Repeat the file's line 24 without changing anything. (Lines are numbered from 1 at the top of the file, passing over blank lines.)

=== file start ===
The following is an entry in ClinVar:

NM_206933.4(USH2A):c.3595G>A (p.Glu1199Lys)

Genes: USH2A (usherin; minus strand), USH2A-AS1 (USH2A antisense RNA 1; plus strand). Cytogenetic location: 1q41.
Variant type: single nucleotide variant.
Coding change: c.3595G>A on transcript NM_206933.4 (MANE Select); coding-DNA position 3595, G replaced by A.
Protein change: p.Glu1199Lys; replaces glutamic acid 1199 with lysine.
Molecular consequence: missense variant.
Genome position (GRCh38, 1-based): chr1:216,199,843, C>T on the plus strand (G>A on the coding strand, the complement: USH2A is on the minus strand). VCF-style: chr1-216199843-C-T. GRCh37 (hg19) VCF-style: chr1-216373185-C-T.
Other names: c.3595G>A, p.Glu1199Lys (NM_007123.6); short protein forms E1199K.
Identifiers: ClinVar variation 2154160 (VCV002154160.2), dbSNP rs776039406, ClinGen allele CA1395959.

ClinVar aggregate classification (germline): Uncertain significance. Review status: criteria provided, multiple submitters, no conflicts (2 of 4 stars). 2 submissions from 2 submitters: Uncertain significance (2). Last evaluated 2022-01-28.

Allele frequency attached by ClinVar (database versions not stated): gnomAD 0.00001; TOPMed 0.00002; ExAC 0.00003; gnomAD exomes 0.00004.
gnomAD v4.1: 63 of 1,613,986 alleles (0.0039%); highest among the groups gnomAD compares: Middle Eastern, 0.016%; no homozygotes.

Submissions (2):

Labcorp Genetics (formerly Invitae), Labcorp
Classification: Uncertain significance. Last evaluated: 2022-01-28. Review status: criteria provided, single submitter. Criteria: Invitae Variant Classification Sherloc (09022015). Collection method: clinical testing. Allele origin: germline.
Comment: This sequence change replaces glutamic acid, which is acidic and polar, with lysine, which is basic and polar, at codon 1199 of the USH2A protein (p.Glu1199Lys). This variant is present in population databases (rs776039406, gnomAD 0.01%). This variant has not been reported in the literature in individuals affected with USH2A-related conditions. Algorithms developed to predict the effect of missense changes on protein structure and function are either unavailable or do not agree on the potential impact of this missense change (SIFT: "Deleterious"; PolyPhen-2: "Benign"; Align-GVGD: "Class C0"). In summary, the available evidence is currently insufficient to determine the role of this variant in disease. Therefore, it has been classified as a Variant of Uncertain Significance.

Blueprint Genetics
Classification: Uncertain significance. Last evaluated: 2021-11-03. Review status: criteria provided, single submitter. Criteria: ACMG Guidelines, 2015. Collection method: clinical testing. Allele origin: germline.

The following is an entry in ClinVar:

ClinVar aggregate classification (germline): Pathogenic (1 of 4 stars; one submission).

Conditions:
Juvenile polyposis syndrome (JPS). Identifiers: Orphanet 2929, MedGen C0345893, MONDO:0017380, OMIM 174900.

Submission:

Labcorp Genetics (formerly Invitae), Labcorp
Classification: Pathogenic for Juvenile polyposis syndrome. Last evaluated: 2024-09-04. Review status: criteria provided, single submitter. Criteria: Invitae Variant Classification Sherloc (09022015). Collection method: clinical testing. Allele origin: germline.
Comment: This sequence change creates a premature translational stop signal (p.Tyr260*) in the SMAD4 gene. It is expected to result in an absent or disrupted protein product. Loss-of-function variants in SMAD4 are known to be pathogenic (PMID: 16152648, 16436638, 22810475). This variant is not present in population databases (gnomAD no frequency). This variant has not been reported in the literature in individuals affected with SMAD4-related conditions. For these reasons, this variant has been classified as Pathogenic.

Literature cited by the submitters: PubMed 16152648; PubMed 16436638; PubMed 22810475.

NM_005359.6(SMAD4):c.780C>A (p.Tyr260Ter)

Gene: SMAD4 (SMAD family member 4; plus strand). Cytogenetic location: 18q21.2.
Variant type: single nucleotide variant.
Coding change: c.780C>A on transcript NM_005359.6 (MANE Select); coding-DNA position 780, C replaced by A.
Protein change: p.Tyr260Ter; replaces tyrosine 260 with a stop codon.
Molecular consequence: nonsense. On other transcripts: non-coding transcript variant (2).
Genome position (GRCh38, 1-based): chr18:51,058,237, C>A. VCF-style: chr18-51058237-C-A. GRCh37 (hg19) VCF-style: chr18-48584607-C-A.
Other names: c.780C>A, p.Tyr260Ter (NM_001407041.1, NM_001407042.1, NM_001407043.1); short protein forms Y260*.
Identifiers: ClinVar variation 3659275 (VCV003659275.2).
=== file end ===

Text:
Submission: